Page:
Gray-box optimization and factorized distribution algorithms: where two worlds collide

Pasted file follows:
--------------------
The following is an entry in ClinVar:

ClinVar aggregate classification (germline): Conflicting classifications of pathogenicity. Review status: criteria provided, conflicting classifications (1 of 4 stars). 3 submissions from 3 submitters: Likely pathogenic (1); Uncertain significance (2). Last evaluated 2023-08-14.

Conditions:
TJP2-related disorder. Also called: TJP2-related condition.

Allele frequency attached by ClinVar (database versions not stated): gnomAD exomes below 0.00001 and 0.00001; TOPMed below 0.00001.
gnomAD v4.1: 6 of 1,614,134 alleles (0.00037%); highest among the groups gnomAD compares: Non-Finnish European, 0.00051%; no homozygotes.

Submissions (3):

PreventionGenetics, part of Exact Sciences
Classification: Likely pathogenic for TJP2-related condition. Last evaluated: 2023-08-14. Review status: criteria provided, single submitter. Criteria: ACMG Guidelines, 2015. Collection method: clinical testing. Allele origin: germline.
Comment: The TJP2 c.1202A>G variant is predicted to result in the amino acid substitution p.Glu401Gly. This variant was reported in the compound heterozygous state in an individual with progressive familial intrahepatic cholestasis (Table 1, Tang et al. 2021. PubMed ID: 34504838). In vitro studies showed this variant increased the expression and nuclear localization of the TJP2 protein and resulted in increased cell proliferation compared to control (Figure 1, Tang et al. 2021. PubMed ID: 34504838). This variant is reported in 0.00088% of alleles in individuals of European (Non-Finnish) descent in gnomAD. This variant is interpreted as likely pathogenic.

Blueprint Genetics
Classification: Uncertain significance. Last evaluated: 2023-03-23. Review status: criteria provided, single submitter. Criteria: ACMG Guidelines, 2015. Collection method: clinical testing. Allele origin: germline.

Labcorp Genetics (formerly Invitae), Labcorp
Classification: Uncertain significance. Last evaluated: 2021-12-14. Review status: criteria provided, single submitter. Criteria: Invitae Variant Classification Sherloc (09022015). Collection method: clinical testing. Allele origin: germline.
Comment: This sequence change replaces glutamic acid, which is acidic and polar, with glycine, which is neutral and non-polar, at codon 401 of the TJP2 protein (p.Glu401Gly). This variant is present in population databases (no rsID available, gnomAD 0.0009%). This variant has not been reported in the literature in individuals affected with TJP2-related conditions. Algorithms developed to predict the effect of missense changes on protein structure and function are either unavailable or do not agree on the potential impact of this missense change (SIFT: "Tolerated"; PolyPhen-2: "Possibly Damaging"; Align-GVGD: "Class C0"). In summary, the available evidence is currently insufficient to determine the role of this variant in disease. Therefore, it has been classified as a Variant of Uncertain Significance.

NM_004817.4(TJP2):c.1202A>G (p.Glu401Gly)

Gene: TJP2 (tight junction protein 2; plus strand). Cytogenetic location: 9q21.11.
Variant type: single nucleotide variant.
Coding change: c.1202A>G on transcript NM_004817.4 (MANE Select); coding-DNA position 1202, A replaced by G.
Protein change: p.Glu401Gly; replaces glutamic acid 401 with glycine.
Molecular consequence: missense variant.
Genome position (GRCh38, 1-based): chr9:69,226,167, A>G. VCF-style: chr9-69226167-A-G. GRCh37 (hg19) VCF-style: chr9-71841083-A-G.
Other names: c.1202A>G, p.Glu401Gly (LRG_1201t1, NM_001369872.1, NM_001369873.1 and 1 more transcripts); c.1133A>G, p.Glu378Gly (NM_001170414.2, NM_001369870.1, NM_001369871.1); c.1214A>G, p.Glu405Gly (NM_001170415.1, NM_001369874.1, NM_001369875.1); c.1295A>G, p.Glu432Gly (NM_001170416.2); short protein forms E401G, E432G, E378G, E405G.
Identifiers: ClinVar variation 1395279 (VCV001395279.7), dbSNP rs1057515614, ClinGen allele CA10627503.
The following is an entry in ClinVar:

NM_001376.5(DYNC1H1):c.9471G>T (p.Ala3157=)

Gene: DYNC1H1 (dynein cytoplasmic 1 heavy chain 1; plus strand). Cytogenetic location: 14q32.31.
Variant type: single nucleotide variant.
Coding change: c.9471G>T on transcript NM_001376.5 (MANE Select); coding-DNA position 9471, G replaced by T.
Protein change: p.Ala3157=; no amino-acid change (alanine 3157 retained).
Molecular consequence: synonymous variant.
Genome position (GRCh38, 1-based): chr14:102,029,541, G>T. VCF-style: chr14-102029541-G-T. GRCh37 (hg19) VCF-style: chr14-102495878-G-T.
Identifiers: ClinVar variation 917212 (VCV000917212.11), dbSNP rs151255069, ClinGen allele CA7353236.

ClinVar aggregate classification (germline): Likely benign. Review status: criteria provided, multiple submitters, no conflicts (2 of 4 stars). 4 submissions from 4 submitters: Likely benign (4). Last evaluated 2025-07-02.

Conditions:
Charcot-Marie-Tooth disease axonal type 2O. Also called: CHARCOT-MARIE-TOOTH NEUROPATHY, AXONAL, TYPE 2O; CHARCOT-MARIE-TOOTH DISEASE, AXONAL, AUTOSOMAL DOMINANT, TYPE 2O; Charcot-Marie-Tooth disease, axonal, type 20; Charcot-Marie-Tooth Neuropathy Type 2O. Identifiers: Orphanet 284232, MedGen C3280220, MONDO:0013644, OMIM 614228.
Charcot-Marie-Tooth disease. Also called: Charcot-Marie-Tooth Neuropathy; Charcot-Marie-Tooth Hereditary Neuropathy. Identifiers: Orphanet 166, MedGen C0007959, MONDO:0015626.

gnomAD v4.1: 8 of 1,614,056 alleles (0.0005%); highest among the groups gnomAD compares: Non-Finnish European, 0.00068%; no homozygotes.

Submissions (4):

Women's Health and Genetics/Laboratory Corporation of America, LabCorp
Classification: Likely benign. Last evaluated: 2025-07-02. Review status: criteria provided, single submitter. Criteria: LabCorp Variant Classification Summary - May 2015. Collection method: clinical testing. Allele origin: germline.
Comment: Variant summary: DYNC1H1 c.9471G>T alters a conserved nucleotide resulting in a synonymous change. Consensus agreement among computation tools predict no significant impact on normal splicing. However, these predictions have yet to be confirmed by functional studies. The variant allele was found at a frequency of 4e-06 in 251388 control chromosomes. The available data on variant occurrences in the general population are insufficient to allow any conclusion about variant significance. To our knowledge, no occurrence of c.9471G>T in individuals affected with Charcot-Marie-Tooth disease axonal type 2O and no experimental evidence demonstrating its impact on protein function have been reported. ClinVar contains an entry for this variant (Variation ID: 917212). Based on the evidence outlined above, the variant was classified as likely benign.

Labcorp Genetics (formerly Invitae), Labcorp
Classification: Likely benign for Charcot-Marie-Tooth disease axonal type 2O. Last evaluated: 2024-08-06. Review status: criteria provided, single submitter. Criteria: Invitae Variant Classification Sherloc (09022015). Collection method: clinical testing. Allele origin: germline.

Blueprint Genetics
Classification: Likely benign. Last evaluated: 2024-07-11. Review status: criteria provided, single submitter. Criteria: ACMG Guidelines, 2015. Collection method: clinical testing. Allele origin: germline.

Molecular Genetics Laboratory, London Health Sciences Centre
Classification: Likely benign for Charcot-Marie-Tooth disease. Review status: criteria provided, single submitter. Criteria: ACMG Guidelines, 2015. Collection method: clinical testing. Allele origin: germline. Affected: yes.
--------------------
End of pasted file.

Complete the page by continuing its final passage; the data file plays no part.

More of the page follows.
The concept of gray-box optimization, in juxtaposition to black-box optimization, revolves about the idea of exploiting the problem structure to implement more efficient evolutionary algorithms (EAs). Work on factorized distribution algorithms (FDAs), whose factorizations are directly derived from the problem structure, has also contributed to show how exploiting the problem structure produces important gains in the efficiency of EAs... In this paper we analyze the general question of using problem structure in EAs focusing on confronting work done in gray-box optimization with related research accomplished in FDAs. This contrasted analysis helps us to identify, in current studies on the use problem structure in EAs, two distinct analytical characterizations of how these algorithms work. Moreover, we claim that these two characterizations collide and compete at the time of providing a coherent framework to investigate this type of algorithms. To illustrate this claim, we present a contrasted analysis of formalisms, questions, and results produced in FDAs and gray-box optimization. Common underlying principles in the two approaches, which are usually overlooked, are identified and discussed. Besides, an extensive review of previous research related to different uses of the problem structure in EAs is presented. The paper also elaborates on some of the questions that arise when extending the use of problem structure in EAs, such as the question of evolvability, high cardinality of the variables and large definition sets, constrained and multi-objective problems, etc. Finally, emergent approaches that exploit neural models to capture the problem structure are covered. read more

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